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Did you know that under the FHA loan program you cannot be penalized for prepayment and/or early payoff of the loan? Paying more than you owe each month or making multiple payments shouldn’t cost you more. Neither should the act of paying your loan off ahead of schedule.

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FHA.com is a privately owned website, is not a government agency, and does not make loans.

Prepaying an FHA Mortgage

April 26, 2022

Prepaying an FHA Mortgage
What makes an FHA mortgage different from a conventional mortgage? FHA loans have more forgiving credit requirements, and you may qualify (with FICO scores) for a lower down payment than some conventional loans. 

One big difference between conventional mortgages and FHA loans involves prepaying the loan. Did you know that under the FHA loan program you cannot be penalized for prepayment and/or early payoff of the loan? Paying more than you owe each month or making multiple payments shouldn’t cost you more. Neither should the act of paying your loan off ahead of schedule.

Once upon a time, this guidance was found in HUD 4155.2 Chapter Three, which had a section describing what the FHA terms, "prepayment". And while HUD 4155 is now a very obsolete reference, we still find this rule in full effect as written in the replacement volume HUD 4000.1, the FHA Lender’s Handbook for single-family mortgage loans. In fact, it was modified to make the rule a bit more consumer-friendly.

Why do we point this out? Because the early payoff issue is an important one, regardless of whether you want to make extra payments, or if you are interested in refinancing the loan at some point.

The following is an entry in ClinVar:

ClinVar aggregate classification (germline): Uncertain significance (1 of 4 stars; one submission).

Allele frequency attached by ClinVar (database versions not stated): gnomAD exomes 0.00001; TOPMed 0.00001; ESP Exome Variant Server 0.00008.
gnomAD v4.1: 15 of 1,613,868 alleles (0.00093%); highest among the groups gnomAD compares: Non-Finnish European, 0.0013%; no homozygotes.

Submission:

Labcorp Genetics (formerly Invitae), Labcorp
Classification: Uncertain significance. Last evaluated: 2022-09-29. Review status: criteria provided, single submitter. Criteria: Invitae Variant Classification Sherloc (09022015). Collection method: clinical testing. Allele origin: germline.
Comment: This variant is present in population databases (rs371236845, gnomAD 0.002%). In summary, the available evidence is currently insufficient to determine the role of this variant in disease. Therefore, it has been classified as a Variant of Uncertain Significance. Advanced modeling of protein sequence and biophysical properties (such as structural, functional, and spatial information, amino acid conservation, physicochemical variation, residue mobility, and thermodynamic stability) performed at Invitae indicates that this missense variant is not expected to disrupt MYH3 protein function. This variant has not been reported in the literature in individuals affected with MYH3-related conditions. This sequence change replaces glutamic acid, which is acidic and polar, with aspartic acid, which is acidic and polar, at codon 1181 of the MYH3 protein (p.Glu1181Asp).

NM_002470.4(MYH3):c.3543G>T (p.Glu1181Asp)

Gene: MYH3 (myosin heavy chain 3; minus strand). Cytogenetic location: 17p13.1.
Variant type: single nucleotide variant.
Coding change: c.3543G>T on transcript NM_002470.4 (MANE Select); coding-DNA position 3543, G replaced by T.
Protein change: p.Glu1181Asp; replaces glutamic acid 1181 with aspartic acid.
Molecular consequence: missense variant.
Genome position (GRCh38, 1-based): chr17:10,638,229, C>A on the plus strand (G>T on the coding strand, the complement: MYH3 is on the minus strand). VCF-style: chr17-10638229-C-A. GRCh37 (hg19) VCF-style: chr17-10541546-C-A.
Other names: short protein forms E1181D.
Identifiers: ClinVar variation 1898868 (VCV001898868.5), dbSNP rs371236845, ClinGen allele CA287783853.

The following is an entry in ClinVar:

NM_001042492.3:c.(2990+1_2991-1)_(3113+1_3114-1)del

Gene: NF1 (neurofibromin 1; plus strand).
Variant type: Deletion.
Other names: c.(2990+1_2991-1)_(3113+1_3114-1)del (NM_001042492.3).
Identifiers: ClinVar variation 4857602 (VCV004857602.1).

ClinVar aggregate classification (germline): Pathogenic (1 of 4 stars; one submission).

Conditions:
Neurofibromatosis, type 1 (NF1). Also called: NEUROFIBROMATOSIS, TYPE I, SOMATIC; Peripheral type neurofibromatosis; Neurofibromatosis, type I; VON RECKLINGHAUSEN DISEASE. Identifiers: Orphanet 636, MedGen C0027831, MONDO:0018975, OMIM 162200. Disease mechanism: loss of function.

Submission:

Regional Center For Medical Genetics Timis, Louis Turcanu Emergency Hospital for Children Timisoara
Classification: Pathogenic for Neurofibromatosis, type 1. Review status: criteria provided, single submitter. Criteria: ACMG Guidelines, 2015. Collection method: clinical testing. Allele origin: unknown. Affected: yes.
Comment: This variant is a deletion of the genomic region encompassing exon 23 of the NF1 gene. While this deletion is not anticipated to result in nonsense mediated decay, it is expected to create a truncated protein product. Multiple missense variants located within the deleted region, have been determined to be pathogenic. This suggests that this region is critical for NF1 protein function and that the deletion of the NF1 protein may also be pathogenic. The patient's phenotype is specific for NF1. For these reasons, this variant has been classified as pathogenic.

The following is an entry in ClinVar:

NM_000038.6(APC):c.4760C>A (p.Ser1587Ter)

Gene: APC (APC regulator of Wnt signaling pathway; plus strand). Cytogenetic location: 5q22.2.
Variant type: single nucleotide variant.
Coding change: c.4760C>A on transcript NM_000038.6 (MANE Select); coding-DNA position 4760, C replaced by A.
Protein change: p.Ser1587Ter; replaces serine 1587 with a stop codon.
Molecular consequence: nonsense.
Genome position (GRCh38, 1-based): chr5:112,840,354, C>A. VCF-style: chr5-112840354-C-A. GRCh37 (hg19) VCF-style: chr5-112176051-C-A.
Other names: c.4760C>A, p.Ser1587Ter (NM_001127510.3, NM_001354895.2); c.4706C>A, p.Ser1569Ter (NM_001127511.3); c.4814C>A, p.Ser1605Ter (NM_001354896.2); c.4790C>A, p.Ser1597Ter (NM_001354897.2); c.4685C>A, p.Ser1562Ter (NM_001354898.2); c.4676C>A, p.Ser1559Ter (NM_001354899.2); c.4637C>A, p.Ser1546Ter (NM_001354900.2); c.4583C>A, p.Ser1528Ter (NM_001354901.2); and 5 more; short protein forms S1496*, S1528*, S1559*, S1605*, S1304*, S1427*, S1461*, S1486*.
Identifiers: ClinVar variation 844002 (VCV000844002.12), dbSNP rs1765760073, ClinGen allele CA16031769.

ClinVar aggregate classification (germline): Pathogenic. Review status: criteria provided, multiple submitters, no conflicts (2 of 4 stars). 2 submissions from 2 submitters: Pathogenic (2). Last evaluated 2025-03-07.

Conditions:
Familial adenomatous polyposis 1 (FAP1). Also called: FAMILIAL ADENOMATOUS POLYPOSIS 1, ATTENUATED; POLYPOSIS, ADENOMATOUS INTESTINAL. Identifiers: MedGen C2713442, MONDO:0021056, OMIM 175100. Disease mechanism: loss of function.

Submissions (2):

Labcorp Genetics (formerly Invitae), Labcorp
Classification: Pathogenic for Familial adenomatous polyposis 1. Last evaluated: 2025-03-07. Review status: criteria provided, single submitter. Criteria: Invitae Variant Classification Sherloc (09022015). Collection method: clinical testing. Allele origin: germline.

If this consumer issue wasn’t as important in the eyes of the Department of Housing and Urban Development, the rule might not have survived the transition from the old regulations to the new. But it did survive. And FHA borrowers benefit as a result.

HUD 4000.1 says that a borrower may prepay an FHA mortgage "in whole or in part" and there must be no penalty to the borrower. Here is the text of that rule as found in the current version of the FHA Lenders’ Handbook. It applies to most mortgages approved today under the FHA home loan program.

It starts by saying that the lender, “must accept a prepayment on a Mortgage closed on or after January 21, 2015, at any time and in any amount. The Mortgagee must calculate the interest as of the date the prepayment is received, not as of the next Installment Due Date”. Older home loans may have different rules. For example, HUD 4000.1 has the following loan rules for FHA mortgages closed on or after August 2, 1985, and January 21, 2015.

“The Mortgagee must accept a prepayment on a Mortgage insured on or after August 2, 1985, and closed before January 21, 2015, if the Borrower prepays the Mortgage in full on the first day of any month in the term of the Mortgage.”

There is more to these rules. “If prepayment is offered on a day other than the Installment Due Date, the Mortgagee may:
 
  • Refuse to accept the prepayment until the first day of the next month or;
  • Accept the prepayment and require the payment of interest on the first day of the next month.“
HUD 4000.1 adds that when exercising a Prepayment in Full option, it may only be used “if the Mortgagee has provided the Payoff Disclosure to the Borrower.” It’s best to have a conversation with your loan officer about paying early to determine what FHA loan rules may apply to your specific mortgage.

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